Marthaclara_releases Okay, it’s official. Martha Clara Vineyards (and its
winemaker, Gilles Martin) have climbed up my ranking of Long Island
vineyards. I don’t actually have a list from one to thirty-plus, of
course, but what was once a winery highlighted by its high-profile
events is really starting to win me over with what matters — the juice.

Sure, they still make (and sell) a ton of their white zinfandel-esque
rose (isn’t the beagle-adorned label cute?) and the Glacier’s End line
of wines, but a look further down on the tasting sheet reveals wines
with nice varietal character that are worth elbowing your way up to
their always-packed tasting bar for.

The recently released Martha Clara Vineyards 2004 Riesling ($15) and
Martha Clara Vineyards 2004 Gewurztraminer ($16) both sport new label
designs that feature deer crossing street signs — deer are indigenous
and can actually ravage vineyards if allowed to feast on the grapes.
Riesling and Gewurztraminer are probably my two favorite white
varietals and these are respectable versions.

The riesling is extremely pale yellow in the glass and offers faint,
but typical floral aromas with apple and faint white peach notes as
well. Feathery light in the mouth with flavors of rose petals, peach
and minerals, this wine would really shine with a bit more acidity.
Without it, this isn’t quite the great food wine top Rieslings are.

Lack of acidity plagues the gewurztraminer a bit as well. Similar in
color, the nose doesn’t have the pronounced lychee aromas often found
in Gewurtz. It’s more of a background note behind lemony-citrus, sweet
spice and mineral scents. A little residual sugar means that this is an
off-dry wine and that sweetness is noticeable because of the slightly
underwhelming acidity. This is my least favorite of the new whites.

Local producers are doing some great things with sauvignon blanc these
days. Martha Clara Vineyards 2004 Sauvignon Blanc ($16) could
use a
label design upgrade, but it’s what’s inside the bottle that counts,
and in this case it’s not half bad. It takes a little extra swirling to
coax the faint grapefruit and lemon aromas out of this wine but fresh
acidity and citrus flavors make this easily recognizable as sauvignon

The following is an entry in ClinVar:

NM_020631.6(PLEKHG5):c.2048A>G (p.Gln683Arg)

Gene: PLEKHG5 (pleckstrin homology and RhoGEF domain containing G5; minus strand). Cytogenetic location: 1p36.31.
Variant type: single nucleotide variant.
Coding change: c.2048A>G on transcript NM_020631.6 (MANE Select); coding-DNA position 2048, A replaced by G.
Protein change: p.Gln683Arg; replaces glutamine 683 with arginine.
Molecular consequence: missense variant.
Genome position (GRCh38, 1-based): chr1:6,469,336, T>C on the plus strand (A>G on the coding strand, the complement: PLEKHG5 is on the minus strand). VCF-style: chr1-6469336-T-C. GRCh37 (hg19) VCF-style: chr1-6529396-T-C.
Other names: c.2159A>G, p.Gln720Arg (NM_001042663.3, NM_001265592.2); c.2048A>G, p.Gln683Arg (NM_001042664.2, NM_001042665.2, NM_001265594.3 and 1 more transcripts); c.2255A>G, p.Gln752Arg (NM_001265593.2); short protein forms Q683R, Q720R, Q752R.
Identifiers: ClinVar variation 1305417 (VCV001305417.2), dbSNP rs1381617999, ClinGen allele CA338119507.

blanc, even if it’s a bit neutral in the flavor department.

Far and away my favorite of the whites is the Martha Clara Vineyards
2004 Viognier ($16)
. Light straw yellow, it offers soft aromas of
peach, apricot and ripe pears accented by the faintest hints of nutmeg.
The mouthfeel is soft, full bodied and tongue coating, while the
flavors range from ripe golden delicious apple to juicy peach. The
acidity is subtle and gives way to a fruity, appley finish.

As I often find with Martha Clara wines, no matter how much I enjoy the
best whites, it’s the red wines that jump out and demand attention and
praise. It’s no different with Martha Clara Vineyards’ 2002 “50” Five-O
red table wine ($25)
. This blend of fifty-percent merlot, twenty
five-percent cabernet sauvignon, fifteen-percent cabernet franc and
ten-percent syrah is the “son” of Martha Clara’s “6025” Meritage (an
Over the Barrel favorite) and it is chewy, juicy and ripe. A deep
violet, slightly inky crimson in the glass, its nose suggests ripe
raspberries, amaretto and understated vanilla. With good structure,
medium body and, lush mouth feel and juicy raspberry jam flavors spiced
with oak, the Syrah component, while small, is evident.

Why is it called Five-O? I assumed it was because the blend is
50-percent merlot, but Ben Coutts, marketing manager for Martha Clara,
told me “(Martha Clara Vineyard’s owner) Mr. Entenmann has gained the
nicknamed Five-O around the vineyard” because (he) believes that anyone
over fifty (he’s 78) knows it all.”

No matter the explanation behind Five-0, I respect and appreciate
Martha Clara’s dedication to red blends. They do a great job with them.
But with the big “50” on the label, it is the ideal wine to serve at
any fiftieth celebration.

So why did I call this a “glowing” review? Take a
bottle of the riesling, gewurztraminer or Five-O into a dark room and
you’ll see. The
labels actually glow in the dark. Coutts wouldn’t give away the
surprise, but he told me, “Wait until you see what the label on the
(upcoming) “50” white blend does.” I can’t wait to find out.

                  For more information on Martha Clara Vineyards, call 298-0075.

(This story appeared in the 10/14 issue of Dan’s Papers)